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Age of IrreverenceA New History of Laughter in China$
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Christopher Rea

Print publication date: 2015

Print ISBN-13: 9780520283848

Published to California Scholarship Online: May 2016

DOI: 10.1525/california/9780520283848.001.0001

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Farce 滑稽魂‎

Farce 滑稽魂‎

Chapter:
(p.106) 5 Farce 滑稽魂‎
Source:
Age of Irreverence
Author(s):

Christopher Rea

Publisher:
University of California Press
DOI:10.1525/california/9780520283848.003.0005

While many of China’s leading cultural critics were cutting each other down to size in the late 1920s and early 1930s, popular writers of a more entrepreneurial bent, particularly in Shanghai, were focusing on just being funny (huaji). They were preoccupied with the absurdities of urban life, especially hoaxes, scams, and practical jokes, perpetrated in print media, such as plagiarism and bogus advertisements. Farce was particularly popular among writers like Xu Zhuodai who also worked as editors, actors, playwrights, filmmakers, radio broadcasters, and consumer product vendors. In their stories, they celebrated swindles for fun and profit and often cast entrepreneurs like themselves as dynamic figures uniquely suited to navigating the pitfalls of modernity. Xu’s style of huaji farce proved popular, his innocuous form of comic entertainment offering stimulating fantasies of the everyday in which frauds, con women, and pranksters were not just welcome companions but even models of emulation.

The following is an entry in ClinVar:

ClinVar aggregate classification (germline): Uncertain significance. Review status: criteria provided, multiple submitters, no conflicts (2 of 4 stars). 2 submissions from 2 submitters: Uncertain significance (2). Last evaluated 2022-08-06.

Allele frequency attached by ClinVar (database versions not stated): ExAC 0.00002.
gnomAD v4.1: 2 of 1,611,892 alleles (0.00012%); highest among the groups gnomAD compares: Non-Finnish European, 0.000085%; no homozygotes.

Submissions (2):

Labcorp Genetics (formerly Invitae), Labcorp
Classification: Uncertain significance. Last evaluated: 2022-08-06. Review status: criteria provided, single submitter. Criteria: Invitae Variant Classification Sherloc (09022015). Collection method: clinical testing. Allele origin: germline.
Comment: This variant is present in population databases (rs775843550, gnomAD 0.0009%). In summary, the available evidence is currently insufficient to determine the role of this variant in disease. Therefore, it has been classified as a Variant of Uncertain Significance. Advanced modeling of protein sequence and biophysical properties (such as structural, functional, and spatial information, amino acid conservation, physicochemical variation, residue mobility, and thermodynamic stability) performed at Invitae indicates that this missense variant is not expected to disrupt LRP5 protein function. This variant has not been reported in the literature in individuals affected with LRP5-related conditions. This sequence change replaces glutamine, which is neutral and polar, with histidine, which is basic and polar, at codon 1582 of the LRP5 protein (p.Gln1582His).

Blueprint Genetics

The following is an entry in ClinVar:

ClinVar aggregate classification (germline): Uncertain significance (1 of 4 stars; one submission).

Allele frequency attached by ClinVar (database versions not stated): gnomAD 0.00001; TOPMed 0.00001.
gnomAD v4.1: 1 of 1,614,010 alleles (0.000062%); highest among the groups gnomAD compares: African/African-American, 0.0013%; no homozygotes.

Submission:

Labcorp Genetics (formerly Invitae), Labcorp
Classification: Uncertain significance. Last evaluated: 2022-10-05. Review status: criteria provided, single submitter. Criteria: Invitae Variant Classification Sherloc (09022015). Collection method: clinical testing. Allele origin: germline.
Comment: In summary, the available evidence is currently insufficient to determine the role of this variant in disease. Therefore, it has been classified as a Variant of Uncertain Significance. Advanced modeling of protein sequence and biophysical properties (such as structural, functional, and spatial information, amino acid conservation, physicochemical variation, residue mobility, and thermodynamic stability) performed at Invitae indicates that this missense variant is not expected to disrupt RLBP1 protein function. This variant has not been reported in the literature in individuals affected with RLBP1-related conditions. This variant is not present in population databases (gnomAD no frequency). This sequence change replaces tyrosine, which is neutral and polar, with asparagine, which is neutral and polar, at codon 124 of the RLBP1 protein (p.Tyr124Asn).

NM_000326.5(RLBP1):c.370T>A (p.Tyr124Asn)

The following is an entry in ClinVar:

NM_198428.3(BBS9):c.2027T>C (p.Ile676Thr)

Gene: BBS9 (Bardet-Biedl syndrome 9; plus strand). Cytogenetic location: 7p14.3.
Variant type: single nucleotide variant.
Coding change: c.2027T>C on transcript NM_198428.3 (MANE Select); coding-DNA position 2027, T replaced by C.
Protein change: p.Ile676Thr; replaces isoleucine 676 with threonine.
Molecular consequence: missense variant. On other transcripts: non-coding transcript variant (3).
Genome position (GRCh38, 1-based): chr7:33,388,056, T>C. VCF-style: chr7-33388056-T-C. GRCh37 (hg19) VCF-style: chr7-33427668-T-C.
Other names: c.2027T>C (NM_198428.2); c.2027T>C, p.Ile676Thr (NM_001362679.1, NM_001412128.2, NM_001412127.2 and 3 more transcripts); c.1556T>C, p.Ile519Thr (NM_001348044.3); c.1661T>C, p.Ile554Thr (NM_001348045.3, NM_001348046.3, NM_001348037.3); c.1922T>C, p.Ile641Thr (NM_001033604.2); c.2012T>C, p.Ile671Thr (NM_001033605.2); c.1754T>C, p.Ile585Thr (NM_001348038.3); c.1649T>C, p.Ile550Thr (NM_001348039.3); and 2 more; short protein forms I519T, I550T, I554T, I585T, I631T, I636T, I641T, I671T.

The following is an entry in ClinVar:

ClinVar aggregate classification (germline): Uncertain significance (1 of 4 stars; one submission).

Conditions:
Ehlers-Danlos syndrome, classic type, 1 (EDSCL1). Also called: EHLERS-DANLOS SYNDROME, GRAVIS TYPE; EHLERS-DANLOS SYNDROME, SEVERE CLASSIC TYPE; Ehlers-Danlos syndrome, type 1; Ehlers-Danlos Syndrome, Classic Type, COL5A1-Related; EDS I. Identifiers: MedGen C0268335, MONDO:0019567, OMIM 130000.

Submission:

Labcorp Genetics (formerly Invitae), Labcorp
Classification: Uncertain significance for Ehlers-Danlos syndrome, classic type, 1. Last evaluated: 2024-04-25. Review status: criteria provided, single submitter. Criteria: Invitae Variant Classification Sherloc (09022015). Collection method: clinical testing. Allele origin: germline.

Keywords:   farce, hoaxes, swindles, scams, practical jokes, plagiarism, slapstick cinema, Shanghai, Xu Zhuodai, urban culture

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